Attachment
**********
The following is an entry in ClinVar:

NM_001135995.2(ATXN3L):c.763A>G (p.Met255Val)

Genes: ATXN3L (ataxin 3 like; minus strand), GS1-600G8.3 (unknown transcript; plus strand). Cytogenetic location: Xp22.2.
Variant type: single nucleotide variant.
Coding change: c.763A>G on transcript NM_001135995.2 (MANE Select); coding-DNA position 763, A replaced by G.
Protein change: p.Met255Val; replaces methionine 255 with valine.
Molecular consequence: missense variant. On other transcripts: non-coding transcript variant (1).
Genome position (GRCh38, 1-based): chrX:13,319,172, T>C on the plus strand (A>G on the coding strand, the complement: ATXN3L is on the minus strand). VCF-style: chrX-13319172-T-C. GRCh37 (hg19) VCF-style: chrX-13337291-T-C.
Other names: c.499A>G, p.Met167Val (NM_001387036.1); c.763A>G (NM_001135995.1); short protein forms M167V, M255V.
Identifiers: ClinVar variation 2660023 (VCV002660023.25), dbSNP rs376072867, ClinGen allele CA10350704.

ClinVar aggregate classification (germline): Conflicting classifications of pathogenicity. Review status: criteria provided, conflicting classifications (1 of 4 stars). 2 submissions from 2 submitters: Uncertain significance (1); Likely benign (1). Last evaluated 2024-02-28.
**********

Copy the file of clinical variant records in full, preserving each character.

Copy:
The following is an entry in ClinVar:

NM_001135995.2(ATXN3L):c.763A>G (p.Met255Val)

Genes: ATXN3L (ataxin 3 like; minus strand), GS1-600G8.3 (unknown transcript; plus strand). Cytogenetic location: Xp22.2.
Variant type: single nucleotide variant.
Coding change: c.763A>G on transcript NM_001135995.2 (MANE Select); coding-DNA position 763, A replaced by G.
Protein change: p.Met255Val; replaces methionine 255 with valine.
Molecular consequence: missense variant. On other transcripts: non-coding transcript variant (1).
Genome position (GRCh38, 1-based): chrX:13,319,172, T>C on the plus strand (A>G on the coding strand, the complement: ATXN3L is on the minus strand). VCF-style: chrX-13319172-T-C. GRCh37 (hg19) VCF-style: chrX-13337291-T-C.
Other names: c.499A>G, p.Met167Val (NM_001387036.1); c.763A>G (NM_001135995.1); short protein forms M167V, M255V.
Identifiers: ClinVar variation 2660023 (VCV002660023.25), dbSNP rs376072867, ClinGen allele CA10350704.

ClinVar aggregate classification (germline): Conflicting classifications of pathogenicity. Review status: criteria provided, conflicting classifications (1 of 4 stars). 2 submissions from 2 submitters: Uncertain significance (1); Likely benign (1). Last evaluated 2024-02-28.